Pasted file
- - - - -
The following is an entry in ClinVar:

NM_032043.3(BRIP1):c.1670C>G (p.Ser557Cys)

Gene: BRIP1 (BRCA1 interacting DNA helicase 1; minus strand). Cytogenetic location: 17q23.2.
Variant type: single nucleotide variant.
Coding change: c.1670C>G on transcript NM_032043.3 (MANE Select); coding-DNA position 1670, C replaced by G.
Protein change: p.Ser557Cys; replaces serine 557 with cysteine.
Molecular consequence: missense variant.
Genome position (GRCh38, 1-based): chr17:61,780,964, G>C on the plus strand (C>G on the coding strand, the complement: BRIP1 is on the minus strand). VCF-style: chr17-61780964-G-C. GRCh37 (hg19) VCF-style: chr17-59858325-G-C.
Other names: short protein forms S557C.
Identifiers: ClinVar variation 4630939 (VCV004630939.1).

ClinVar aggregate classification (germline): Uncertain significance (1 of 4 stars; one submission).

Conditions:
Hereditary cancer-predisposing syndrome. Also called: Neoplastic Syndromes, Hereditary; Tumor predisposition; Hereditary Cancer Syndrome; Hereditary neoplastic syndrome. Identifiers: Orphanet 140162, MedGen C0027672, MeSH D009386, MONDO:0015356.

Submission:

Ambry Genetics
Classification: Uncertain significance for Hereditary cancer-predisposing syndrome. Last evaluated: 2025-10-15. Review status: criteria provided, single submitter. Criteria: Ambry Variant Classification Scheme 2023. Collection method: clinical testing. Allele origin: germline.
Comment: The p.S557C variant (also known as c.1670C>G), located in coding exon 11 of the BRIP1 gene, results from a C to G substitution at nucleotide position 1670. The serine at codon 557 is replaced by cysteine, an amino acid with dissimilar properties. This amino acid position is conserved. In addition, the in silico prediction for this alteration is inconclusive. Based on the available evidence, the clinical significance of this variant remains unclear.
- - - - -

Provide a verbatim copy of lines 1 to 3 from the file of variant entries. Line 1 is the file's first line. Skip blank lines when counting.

The following is an entry in ClinVar:

NM_032043.3(BRIP1):c.1670C>G (p.Ser557Cys)

Gene: BRIP1 (BRCA1 interacting DNA helicase 1; minus strand). Cytogenetic location: 17q23.2.